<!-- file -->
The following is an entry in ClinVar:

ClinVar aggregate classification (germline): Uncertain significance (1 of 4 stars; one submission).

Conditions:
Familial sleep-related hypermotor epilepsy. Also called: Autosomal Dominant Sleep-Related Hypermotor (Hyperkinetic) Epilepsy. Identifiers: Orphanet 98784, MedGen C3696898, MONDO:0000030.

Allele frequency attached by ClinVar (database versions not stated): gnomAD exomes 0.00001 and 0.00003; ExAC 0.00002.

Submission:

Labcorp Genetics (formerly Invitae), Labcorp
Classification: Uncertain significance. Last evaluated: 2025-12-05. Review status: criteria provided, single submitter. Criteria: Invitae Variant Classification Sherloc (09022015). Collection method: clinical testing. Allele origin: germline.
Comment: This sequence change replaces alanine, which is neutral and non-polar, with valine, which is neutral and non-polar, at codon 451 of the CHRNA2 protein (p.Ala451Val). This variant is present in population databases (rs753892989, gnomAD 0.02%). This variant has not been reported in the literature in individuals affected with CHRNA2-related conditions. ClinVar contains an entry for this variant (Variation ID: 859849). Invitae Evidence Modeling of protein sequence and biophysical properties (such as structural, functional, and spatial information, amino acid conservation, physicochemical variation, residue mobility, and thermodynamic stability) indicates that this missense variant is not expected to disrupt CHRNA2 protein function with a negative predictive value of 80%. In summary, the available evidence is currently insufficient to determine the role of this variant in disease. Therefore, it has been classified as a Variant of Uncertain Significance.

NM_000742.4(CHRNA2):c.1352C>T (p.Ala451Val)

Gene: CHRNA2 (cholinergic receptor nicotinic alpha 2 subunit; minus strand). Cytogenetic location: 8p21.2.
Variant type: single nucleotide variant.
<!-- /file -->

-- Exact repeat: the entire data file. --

The following is an entry in ClinVar:

ClinVar aggregate classification (germline): Uncertain significance (1 of 4 stars; one submission).

Conditions:
Familial sleep-related hypermotor epilepsy. Also called: Autosomal Dominant Sleep-Related Hypermotor (Hyperkinetic) Epilepsy. Identifiers: Orphanet 98784, MedGen C3696898, MONDO:0000030.

Allele frequency attached by ClinVar (database versions not stated): gnomAD exomes 0.00001 and 0.00003; ExAC 0.00002.

Submission:

Labcorp Genetics (formerly Invitae), Labcorp
Classification: Uncertain significance. Last evaluated: 2025-12-05. Review status: criteria provided, single submitter. Criteria: Invitae Variant Classification Sherloc (09022015). Collection method: clinical testing. Allele origin: germline.
Comment: This sequence change replaces alanine, which is neutral and non-polar, with valine, which is neutral and non-polar, at codon 451 of the CHRNA2 protein (p.Ala451Val). This variant is present in population databases (rs753892989, gnomAD 0.02%). This variant has not been reported in the literature in individuals affected with CHRNA2-related conditions. ClinVar contains an entry for this variant (Variation ID: 859849). Invitae Evidence Modeling of protein sequence and biophysical properties (such as structural, functional, and spatial information, amino acid conservation, physicochemical variation, residue mobility, and thermodynamic stability) indicates that this missense variant is not expected to disrupt CHRNA2 protein function with a negative predictive value of 80%. In summary, the available evidence is currently insufficient to determine the role of this variant in disease. Therefore, it has been classified as a Variant of Uncertain Significance.

NM_000742.4(CHRNA2):c.1352C>T (p.Ala451Val)

Gene: CHRNA2 (cholinergic receptor nicotinic alpha 2 subunit; minus strand). Cytogenetic location: 8p21.2.
Variant type: single nucleotide variant.